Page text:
When I lived in Mexico, I was terrified to order in restaurants — even though I spoke Spanish. Why? Because every time I ordered, the servers didn’t understand me because of my accent. So I would have to repeat myself many times.
That was a great motivation to work on sounding more like a native Spanish speaker. Changing your accent depends on many things, including your natural talent when it comes to listening and hearing sounds, how old you are, how often you take lessons or work on your accent and your motivation for learning.
There is no quick fix for changing the way you speak in your non-native language. BUT there are many things you can do to better understand the native speakers around you — and to be better understood by them. These are the accent improvement tips that helped me sound more like a native Spanish speaker. You can use these strategies no matter which language you are working to master.
1. Watch the Mouths of Native Speakers
Have you ever noticed that babies watch your mouth when you are speaking? That’s because they are learning how to make the sounds that will eventually help them speak. They try to make the same shape with their mouths that they see you making and place their tongues the same way. These babies are on to something. Just listening to the sounds speakers make in your target language is often not enough to help you make those sounds. I can repeat a sound in French many times, thinking I’m saying it right, and my French friends keep shaking their heads. Shrug. But it sounds right to my ears, so don’t trust your ears. Knowing the shape your lips should make and where to place your tongue helps a lot. If it makes you feel creepy to watch the mouths of people around you, then watch the mouths of people on TV.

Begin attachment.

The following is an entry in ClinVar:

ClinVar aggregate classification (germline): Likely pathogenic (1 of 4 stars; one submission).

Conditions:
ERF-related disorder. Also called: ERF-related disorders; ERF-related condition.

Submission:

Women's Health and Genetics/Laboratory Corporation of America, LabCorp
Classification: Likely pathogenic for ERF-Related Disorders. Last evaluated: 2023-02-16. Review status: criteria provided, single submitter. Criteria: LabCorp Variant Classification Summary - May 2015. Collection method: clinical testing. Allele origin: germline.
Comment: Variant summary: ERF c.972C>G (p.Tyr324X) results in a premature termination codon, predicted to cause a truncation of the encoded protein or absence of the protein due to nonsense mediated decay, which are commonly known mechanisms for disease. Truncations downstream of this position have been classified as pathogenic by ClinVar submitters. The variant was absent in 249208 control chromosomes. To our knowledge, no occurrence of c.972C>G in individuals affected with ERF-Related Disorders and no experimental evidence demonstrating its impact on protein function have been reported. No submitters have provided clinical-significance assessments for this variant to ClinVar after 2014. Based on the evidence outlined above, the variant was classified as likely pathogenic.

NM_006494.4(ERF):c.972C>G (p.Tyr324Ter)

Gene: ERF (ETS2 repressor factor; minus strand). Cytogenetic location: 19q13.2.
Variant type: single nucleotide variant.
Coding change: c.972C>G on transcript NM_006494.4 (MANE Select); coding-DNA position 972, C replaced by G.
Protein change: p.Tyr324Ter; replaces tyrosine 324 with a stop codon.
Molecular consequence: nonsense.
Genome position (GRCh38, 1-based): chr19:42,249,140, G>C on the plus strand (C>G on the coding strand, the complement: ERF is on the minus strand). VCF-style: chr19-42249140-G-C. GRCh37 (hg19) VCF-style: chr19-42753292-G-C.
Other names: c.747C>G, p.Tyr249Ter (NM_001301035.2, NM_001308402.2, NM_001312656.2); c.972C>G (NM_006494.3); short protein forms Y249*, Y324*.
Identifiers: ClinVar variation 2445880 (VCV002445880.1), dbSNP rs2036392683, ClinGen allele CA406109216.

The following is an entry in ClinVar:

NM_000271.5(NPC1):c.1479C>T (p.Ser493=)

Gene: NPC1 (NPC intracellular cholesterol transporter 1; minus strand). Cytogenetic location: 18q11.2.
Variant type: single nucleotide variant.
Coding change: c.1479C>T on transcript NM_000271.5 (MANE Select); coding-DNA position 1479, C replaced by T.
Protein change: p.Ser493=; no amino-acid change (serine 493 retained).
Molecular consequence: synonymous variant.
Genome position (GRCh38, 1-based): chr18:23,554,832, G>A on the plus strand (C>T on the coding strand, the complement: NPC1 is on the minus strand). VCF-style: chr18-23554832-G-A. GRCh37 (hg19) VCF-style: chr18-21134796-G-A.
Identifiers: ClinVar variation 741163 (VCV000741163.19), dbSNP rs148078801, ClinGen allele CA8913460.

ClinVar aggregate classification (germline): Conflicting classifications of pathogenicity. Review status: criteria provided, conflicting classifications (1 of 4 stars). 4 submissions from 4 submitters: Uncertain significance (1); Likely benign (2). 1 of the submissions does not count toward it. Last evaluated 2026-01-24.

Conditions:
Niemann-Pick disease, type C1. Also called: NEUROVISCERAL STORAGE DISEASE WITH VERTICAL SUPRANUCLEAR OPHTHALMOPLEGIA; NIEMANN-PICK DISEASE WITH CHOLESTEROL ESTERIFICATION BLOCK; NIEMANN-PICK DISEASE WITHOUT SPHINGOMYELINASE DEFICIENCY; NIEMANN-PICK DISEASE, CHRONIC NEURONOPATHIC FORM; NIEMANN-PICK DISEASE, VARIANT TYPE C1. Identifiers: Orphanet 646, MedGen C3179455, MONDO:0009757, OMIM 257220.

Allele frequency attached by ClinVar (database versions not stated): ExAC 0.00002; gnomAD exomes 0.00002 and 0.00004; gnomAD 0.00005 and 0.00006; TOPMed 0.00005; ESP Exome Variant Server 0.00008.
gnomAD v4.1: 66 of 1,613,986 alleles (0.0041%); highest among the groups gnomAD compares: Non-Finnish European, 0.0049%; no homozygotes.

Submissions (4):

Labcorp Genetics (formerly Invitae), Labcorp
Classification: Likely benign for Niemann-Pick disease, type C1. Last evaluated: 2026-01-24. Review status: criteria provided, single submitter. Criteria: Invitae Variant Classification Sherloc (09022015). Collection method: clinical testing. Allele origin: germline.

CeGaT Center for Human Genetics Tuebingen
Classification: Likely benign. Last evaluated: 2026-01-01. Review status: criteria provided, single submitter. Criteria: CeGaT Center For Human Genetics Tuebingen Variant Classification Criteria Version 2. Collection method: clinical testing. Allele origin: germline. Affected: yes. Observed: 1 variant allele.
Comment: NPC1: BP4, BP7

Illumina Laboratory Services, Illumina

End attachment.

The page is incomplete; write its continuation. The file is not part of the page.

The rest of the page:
2. Close Your Eyes and Listen
Yes, you heard me. Close your eyes and truly listen to the sounds of a native speaker. Pretend you are an actor or a singer and you have to mimic the sounds they make. Does the native speaker put stress on any words? How is the native speaker feeling when they make this stress? Angry? Sad? Frustrated? How do they connect the words together? Try doing what they do when you speak. When you learn a language by reading, you don’t learn how to say the words correctly. No one speaks each individual word separately. The words are connected. Try to make those same sounds. Copy the phrases you hear, not just isolated vocabulary. A word sounds very different in a sentence than it does on its own. For example, “What are you doing?” When you say this question out loud, it really sounds like, “Whuh-d’r-yoo-doo-wing?” You might be wondering where that “D” sound came from or why there’s a “W” sound in the word “doing.” That’s exactly the point. The way the sentence sounds is incredibly different from the way that isolated words sound.
3. Copy Your Way to a Better Accent
Find a podcast you like in the language you are trying to learn and mimic the speakers. It’s just like when you were you a kid and imitated the way the grown-ups around you talked. Listen to the podcast while you’re commuting and talk out loud to yourself. (Admittedly, this is a little easier in your car than on public transportation!)
4. Make a Playlist in Your Target Language
When you’re listening to music, you notice sounds more than words. Try to make all the connections between words just like the singers do.
To sound more like a native speaker, the trick is to retrain your ears to hear the pure sounds of the language, and not what you think it sounds like based on spelling. (This is especially true of English and French.) What you see on paper is nothing like what comes out of native speakers’ mouths. Less books and more listening!